Spacewalk Nears as Starliner Crew Begins Extended Stay

Spacewalk Nears as Starliner Crew Begins Extended Stay

Atronauts (from left) Jeanette Epps and Mike Barratt assist astronaut Tracy C. Dyson during a spacesuit fit check inside the Quest airlock on May 30.
Atronauts (from left) Jeanette Epps and Mike Barratt assist astronaut Tracy C. Dyson during a spacesuit fit check inside the Quest airlock on May 30.

The Expedition 71 crew is getting ready for a spacewalk this week while two Commercial Crew astronauts will spend a few extra days aboard the International Space Station. The orbital residents also continued their advanced space research and conducted eye and ear exams on Monday.

On Friday, June 7, Expedition crew members completed installation of the spare pump carried aboard Starliner for the urine processing assembly on the orbital outpost, and the hardware is functioning properly.

NASA Flight Engineers Tracy C. Dyson and Matthew Dominick are preparing for the first of three planned spacewalks for science and maintenance on the orbital lab. The astronauts are expected to set their spacesuits to battery power at 8 a.m. EDT on Thursday officially beginning their scheduled six-and-a-half-hour spacewalk. The spacewalkers will retrieve faulty communications hardware, also known as the radio frequency group, and swab station surfaces to determine the ability of microorganisms to survive the extreme microgravity environment.

Mission managers will discuss the upcoming spacewalk details during a news conference at 4 p.m. on Tuesday. Live coverage will air on NASA+, NASA Television, the NASA appYouTube, and the agency’s website. Learn how to stream NASA TV through a variety of platforms including social media.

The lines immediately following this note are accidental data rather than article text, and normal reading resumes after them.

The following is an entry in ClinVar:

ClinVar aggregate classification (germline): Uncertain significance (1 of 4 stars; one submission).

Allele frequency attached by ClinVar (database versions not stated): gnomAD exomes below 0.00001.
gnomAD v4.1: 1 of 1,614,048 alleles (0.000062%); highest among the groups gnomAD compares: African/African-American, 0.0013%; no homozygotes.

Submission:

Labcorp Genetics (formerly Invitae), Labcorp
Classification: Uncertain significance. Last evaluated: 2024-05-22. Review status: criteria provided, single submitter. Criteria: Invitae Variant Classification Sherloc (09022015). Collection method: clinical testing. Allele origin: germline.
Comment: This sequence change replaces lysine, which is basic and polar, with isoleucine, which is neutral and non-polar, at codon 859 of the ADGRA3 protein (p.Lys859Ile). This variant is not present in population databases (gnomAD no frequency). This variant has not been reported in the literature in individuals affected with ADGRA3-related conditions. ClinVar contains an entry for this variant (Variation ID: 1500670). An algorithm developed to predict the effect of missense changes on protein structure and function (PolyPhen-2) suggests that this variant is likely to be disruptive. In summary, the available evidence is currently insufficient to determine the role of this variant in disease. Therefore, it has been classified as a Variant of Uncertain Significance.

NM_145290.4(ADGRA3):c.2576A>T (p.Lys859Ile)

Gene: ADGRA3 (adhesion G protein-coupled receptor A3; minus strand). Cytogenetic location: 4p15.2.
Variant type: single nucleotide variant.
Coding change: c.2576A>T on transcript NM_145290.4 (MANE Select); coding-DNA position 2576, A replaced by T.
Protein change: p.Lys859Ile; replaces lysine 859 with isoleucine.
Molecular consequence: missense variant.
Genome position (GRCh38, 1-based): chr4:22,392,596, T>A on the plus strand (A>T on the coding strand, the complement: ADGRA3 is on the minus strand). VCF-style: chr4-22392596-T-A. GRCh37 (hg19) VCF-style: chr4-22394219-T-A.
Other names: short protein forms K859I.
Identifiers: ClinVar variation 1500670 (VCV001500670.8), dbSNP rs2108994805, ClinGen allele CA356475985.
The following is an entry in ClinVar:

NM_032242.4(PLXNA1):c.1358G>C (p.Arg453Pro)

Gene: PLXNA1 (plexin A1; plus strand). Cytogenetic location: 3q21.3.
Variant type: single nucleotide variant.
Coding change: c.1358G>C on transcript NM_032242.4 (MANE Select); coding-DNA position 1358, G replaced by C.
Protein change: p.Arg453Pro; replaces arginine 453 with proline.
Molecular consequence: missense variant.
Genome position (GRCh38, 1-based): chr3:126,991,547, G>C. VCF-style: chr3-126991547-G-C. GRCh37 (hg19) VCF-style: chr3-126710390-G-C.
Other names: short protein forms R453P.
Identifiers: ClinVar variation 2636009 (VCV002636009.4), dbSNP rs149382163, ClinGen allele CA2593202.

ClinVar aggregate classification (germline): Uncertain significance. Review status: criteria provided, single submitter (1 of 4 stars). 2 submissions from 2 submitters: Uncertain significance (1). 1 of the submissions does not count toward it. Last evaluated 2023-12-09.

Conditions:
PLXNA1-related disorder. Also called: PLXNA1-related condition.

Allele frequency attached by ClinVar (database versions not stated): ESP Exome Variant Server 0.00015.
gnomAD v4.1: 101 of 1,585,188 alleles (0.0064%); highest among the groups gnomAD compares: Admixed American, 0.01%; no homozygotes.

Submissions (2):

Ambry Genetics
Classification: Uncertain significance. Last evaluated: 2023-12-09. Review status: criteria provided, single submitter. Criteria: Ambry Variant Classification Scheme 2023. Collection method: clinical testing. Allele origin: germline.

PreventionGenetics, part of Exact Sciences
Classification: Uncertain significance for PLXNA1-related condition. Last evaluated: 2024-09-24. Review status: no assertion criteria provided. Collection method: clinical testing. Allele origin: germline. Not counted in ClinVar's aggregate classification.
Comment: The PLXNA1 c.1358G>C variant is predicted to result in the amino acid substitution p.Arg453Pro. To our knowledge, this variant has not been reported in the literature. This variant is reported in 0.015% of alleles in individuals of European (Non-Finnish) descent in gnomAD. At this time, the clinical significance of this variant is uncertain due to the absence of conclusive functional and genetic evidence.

NASA Flight Engineer Mike Barratt assisted Dominick as he tried on his spacesuit during a standard fit check in the Quest airlock on Monday morning. During the afternoon, the two spacewalkers joined Barratt and NASA Flight Engineer Jeanette Epps and reviewed Canadarm2 robotic arm procedures necessary to retrieve the radio gear.

Earlier, Epps attached an acoustic monitor to herself measuring the sound environment she’s exposed to aboard the station. Afterward, she collected lab water samples to test for microbes then conducted a hearing exam listening to tones on a pair of headphones connected to a computer. Dyson joined cosmonaut Nikolai Chub at the end of the day and peered at a standard eye chart reading characters to test their visual acuity.

New station visitors Butch Wilmore and Suni Williams, both veteran NASA astronauts, learned on Sunday they will orbit Earth until June 18 before returning home aboard Boeing’s Starliner spacecraft. The extra days in space will allow teams more time to checkout Starliner’s systems and free up the Expedition crew’s schedule for more spacewalk preparations.

Wilmore and Williams started Monday with health checks measuring their temperature, blood pressure, pulse, and respiratory rate. The duo then split up as Wilmore worked on computer maintenance inside the Microgravity Science Glovebox and Williams installed hardware to support a space fire investigation.

In the orbital outpost’s Roscosmos segment, Chub transferred water stowed inside the Progress 88 resupply ship to tanks inside the Zvezda service module. Flight Engineer Alexander Grebenkin cleaned vents and air ducts then checked lighting systems in the Zvezda, Nauka, and Poisk modules. Station commander and veteran cosmonaut Oleg Kononenko studied plasma physics in the Columbus laboratory module then wore a sensor-packed cap and explored futuristic spacecraft and robotic piloting techniques.

Learn more about station activities by following the space station blog@space_station and @ISS_Research on X, as well as the ISS Facebook and ISS Instagram accounts.

Get weekly video highlights at:

Get the latest from NASA delivered every week. Subscribe here:

Powered by WPeMatico

Get The Details…

Mark Garcia

Spread the love
Etiquetado , , .Enlace para bookmark : Enlace permanente.

Comentarios cerrados.